Democratic leaders in the House continue to grumble over, but they are signaling they'll nevertheless put the deal up for a vote -- after making some changes.
The Senate will take a key test vote on the tax cut deal this afternoon, and they'll need at least 60 votes in favor of the deal to overcome filibusters from Republican Sen. Jim DeMint (S.C.) and independent Sen. Bernie Sanders (Vt.). (The latter staged a for more than eight hours on the Senate floor Friday.)
The measure, which is estimated to cost nearly $900 billion and is not paid for, is expected to get through the Senate despite that opposition. (You can watch Democratic Sen. Michael Bennet of Colorado explain on "Washington Unplugged" why he's voting in favor of the plan on CBSNews.com at 12:30 p.m. ET.) If and when that happens, the House is expected to take up the bill.
"I think we're going to have a vote on the Senate bill with possible changes," House Majority Leader Steny Hoyer said this morning in a speech at the National Press Club in Washington, CBS News Senior Political Producer Jill Jackson reports.
Those changes could happen in the House Ways and Means Committee, where the bill could end up after the Senate passes it, Hoyer said. Given the reaction to the proposal, the committee would most likely raise the proposed estate tax rate and lower the threshold at which it kicks in.
President Obama's proposed deal would set the tax at 35 percent on estate transactions of more than $5 million for the next two years. An additional $5 million for the spouse could also pass untaxed. The estate tax was repealed for 2010, but under current law, it is scheduled to return next year with a top rate of 55 percent on estate transactions of more than $1 million or $2 million for couples.
The president's plan would also temporarily extend all of the Bush tax cuts -- including those for the wealthiest Americans -- extend unemployment insurance for 13 months and make a temporary cut to the payroll tax, among other things.
While many House Democrats have expressed outrage at the prospect of extending the Bush tax cuts for the wealthy, the caucus may be more incensed by the estate tax. Democratic Rep. Jan Schakowsky (Ill.) told the Hotsheet last week it was the most "" part of the deal.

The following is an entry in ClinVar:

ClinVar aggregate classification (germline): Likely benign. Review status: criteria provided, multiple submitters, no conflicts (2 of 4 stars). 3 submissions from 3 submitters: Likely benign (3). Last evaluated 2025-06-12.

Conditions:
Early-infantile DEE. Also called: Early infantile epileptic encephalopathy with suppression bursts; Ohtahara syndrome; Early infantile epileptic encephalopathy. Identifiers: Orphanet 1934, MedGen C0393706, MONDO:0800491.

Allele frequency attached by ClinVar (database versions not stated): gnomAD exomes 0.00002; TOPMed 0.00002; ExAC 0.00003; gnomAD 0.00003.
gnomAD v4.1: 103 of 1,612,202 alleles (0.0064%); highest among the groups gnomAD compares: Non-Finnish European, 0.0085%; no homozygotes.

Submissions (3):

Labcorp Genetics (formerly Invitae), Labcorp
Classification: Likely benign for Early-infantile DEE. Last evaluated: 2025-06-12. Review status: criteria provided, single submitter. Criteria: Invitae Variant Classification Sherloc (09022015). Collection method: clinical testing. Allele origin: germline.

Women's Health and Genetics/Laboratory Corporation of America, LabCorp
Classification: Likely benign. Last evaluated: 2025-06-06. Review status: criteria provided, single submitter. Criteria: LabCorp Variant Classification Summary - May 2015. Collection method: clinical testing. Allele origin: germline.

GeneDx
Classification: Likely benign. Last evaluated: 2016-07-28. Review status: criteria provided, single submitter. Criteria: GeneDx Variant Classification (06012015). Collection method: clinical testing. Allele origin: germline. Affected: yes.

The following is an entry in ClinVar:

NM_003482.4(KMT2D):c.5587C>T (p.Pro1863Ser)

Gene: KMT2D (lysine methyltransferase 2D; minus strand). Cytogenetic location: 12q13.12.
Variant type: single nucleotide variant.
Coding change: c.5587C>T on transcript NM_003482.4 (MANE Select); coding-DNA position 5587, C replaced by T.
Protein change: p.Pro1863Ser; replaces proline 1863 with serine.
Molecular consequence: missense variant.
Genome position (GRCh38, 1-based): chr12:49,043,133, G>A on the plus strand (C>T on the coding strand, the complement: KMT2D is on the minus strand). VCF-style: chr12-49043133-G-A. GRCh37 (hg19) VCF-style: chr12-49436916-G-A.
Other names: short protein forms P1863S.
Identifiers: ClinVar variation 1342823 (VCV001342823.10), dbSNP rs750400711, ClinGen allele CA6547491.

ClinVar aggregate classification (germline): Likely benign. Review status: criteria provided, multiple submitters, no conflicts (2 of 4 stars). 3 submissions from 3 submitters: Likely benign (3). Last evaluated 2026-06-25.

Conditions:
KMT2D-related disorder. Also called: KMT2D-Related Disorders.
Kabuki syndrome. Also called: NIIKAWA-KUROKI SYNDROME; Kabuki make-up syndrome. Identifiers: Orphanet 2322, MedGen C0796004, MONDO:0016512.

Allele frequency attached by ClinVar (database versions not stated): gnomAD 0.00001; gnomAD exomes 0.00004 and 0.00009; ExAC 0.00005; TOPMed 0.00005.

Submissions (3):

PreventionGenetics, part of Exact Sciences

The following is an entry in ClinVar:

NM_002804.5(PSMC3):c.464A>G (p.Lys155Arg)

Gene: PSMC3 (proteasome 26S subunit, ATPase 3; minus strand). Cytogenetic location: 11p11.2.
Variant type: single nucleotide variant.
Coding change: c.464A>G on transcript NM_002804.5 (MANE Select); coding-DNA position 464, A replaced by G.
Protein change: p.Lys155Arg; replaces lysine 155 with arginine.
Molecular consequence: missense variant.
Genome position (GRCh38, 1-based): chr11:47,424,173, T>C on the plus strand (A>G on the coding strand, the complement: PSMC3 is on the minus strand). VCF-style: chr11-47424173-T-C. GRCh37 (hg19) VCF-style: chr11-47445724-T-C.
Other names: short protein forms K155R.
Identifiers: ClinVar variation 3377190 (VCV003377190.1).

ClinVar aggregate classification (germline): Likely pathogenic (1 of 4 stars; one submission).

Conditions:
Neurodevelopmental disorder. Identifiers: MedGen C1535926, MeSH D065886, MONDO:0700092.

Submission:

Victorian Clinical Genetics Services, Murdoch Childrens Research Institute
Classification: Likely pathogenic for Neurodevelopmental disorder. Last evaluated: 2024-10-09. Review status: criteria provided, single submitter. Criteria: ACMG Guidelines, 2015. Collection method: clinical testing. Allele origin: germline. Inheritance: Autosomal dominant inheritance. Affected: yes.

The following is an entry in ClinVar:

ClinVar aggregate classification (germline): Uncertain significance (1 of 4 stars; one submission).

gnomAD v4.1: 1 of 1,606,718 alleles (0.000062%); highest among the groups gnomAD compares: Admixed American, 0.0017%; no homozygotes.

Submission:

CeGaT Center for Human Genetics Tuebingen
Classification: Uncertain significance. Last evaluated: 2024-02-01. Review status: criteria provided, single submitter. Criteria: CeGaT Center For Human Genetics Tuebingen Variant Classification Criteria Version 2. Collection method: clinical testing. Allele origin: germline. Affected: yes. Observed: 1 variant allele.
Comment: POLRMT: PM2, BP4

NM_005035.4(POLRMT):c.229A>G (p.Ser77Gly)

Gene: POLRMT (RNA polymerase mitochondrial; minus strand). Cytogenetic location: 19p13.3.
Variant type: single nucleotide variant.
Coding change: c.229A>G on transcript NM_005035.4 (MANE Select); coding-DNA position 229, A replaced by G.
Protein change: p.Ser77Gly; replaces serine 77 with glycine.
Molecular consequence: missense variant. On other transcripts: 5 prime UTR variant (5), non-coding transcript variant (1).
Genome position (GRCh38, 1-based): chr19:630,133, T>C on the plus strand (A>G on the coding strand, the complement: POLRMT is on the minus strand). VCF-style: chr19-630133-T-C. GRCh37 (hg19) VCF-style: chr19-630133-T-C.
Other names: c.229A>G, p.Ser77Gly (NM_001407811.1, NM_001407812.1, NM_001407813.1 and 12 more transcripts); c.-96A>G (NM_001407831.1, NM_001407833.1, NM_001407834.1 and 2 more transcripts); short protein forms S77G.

Hoyer today blasted Republicans for "going to the mat for a high estate tax exemption that would exclusively benefit just 39,000 of America's wealthiest families."
Explaining Democratic opposition to the plan, Hoyer said, "I simply do not believe that the deep debt that comes from Republican upper-income and estate tax cuts is worth their minimal impact on job creation. Those cuts harm our long-term prosperity, with little short-term gain in return. They are founded on the fiscal fiction that the billions included for the best-off among us will have a significant positive effect on job growth."
Having said that, Hoyer said action to extend at least some of the Bush tax cuts is necessary and called compromise "inevitable."
He praised some parts of the plan, saying that "extending unemployment insurance, cutting payroll taxes, and keeping taxes low on income under $250,000 are all proven steps to grow the economy, help families in need, and create jobs."
House Democrats declared their contempt with the plan loud and clear last week, after starting a chant of "" at a caucus meeting and taking a symbolic vote to reject it.
On "Fox News Sunday" yesterday, Rep. Chris Van Hollen (D-Md.), the outgoing chairman of the Democratic Congressional Campaign Committee, called the estate tax rate a "choking point." However, he said, "I am confident that when we get to January, there will be no tax increases on middle-income Americans. We're not going to hold this thing up at the end of the day."
Appearing on CBS News' "Face the Nation" Sunday, White House Senior Adviser David Axelrod said he didn't foresee "major changes" being made by the House.
Stephanie Condon is a political reporter for CBSNews.com. You can read more of her posts here. Follow Hotsheet on Facebook and Twitter.